I think it was the composition of the climax scene, where Hugo runs away from the gamusino. We wanted it to be a dramatic and stifling scene and we thought of a change of style where everything would become flat red, black and yellow. Strident colors and sharp lines but it felt like they had entered a different world and it didn’t quite fit with the rest of the film. In the storyboard and the concept art was a ground-breaking and original idea but in the animatic we saw it was a mistake and we chose to cover the scene with a red glaze to emphasize it but following the same style.

  • You are a collaborator. How have you discovered members of your team and how do you keep the relationship with them strong?

Christine and Lydia were my friends throughout the entire career so we’ve already worked together and I completely trust them. They are awesome artist and we keep going creating ideas and projects together. While Cristina and Irene came to us in the master when we started with the script. We saw that we had some things in common and we could form a great team. And I don’t regret this decision. They are a wonderful team; I couldn’t have asked for a better one and I wish them the best. I would like to work with them again in the future.

  • What do audiences want? And is it the filmmaker’s role to worry about that?

People want to be entertained, to see different, eye-catching, fun things. Personally, I love fun and exciting stories but also that you can identify with them, that they have a message and that you learn, although this isn’t the main objective but something that happens without you noticing it. I think this is the role of the filmmaker, to find a balance between the story he wants to tell and what the audience wants to see. But always keeping in mind its essence, without getting carried away by the trend to the point that he/she no longer recognizes his/her own story.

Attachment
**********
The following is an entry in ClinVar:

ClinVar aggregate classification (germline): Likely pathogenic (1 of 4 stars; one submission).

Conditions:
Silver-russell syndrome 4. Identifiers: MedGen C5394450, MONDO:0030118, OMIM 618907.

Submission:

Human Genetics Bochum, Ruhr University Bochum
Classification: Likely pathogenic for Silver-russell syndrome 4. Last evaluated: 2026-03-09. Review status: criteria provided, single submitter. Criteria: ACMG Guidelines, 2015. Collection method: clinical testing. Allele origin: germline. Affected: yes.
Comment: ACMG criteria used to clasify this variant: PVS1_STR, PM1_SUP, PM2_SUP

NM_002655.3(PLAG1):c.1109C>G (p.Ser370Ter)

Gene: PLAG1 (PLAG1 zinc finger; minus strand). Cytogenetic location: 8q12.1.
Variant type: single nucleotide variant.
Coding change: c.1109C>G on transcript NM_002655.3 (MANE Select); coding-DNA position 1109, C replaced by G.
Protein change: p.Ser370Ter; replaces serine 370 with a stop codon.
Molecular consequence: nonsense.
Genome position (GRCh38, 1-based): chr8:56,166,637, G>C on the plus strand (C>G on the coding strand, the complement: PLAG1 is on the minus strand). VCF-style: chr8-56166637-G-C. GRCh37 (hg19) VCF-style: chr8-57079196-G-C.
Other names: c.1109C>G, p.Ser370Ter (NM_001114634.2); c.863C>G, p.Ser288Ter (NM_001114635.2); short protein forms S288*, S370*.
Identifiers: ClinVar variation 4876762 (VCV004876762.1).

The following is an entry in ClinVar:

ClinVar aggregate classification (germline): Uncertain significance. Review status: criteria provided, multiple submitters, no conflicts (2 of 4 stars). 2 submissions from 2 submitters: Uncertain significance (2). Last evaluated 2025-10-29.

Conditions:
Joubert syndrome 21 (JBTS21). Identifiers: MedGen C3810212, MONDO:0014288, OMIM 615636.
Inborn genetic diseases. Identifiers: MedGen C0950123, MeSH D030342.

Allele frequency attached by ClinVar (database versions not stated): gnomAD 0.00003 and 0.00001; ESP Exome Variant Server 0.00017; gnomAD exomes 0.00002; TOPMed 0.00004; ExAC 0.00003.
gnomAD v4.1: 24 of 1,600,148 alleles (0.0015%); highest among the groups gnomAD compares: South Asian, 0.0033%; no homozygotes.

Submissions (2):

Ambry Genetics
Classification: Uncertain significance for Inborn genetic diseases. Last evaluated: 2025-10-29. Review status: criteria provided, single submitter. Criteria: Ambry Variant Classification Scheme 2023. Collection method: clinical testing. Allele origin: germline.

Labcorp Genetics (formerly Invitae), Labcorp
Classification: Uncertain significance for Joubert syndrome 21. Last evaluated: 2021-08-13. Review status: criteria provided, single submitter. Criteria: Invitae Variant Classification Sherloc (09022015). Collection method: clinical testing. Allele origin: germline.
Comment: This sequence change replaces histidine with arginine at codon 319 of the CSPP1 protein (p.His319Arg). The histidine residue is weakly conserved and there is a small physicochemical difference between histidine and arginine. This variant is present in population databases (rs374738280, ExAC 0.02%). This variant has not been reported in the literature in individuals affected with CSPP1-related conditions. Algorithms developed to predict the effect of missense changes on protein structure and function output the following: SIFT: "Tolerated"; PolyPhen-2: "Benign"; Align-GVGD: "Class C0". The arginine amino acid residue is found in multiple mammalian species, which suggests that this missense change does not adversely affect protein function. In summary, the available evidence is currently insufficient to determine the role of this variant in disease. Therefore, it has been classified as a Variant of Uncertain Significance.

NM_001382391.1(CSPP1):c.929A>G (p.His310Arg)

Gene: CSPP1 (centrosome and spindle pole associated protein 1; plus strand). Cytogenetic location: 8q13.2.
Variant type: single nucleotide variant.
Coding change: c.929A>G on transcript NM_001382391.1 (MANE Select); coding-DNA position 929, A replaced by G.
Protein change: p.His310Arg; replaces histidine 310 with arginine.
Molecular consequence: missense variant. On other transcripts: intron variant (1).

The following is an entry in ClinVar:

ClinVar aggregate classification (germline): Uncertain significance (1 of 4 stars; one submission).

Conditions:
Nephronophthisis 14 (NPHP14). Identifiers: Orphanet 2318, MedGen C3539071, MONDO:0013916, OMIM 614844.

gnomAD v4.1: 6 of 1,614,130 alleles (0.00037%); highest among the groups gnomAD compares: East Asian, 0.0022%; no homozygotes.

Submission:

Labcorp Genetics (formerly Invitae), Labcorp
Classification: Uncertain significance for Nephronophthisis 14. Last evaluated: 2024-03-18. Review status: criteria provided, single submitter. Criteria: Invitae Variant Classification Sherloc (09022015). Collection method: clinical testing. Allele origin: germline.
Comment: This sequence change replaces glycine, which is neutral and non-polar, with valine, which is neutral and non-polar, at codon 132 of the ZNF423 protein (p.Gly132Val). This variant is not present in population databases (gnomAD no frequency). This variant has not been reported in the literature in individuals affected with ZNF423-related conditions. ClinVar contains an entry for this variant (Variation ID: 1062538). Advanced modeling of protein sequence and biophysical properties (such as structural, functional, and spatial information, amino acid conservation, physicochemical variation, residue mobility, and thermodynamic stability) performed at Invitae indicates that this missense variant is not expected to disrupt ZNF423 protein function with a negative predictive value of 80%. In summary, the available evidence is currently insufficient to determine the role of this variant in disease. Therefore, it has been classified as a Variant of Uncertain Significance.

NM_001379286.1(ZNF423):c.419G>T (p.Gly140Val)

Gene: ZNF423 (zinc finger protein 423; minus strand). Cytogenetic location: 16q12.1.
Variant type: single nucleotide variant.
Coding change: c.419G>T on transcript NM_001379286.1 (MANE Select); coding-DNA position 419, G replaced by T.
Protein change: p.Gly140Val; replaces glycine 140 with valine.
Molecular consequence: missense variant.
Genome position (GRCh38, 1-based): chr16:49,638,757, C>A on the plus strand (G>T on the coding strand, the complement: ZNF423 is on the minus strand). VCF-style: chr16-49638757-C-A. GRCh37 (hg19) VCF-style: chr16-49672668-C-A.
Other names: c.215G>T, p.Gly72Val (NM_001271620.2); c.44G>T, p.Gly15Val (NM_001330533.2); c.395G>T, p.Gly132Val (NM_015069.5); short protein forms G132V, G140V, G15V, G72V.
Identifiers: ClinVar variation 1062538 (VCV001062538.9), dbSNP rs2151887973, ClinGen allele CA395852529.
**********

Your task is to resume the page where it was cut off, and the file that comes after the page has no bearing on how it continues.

• What role have film festivals played in your life so far? Why are they necessary? How do you get the most out of them?

Since we finished the short film, we’ve performed at all the children festivals we could. Big, small, national, foreign, near, far… And it’s always an honor and a joy when we’re selected. It motivates us to continue sending and creating and to feel that what we’ve done is being seen and people are enjoying it. I think they are necessary precisely because it’s this kind of events that help a short film come to life, since it isn’t very common to be able to watch them on TV and only the most viral ones are the ones that people actually watch on social networks. What makes more humble short films like ours are almost forgotten. That’s why festivals are so important, they bring together these little strangers and show them to the world. And as a director I can’t thank you enough for that.

  • Do you believe that a filmmaker should be original and fresh or he/she should stick to classic but safe cinema style?

Every filmmaker must be true to himself and his storytelling. Anyone thinks that following the classic style is the best because it works, but precisely this kind of style and genre is created because people have tried new things and liked them. In movies as in life, nothing is written, there’s no right way to do things that will make you famous, only the right way to be yourself. People like stories that they can identify with and it always comes from the director’s own feelings.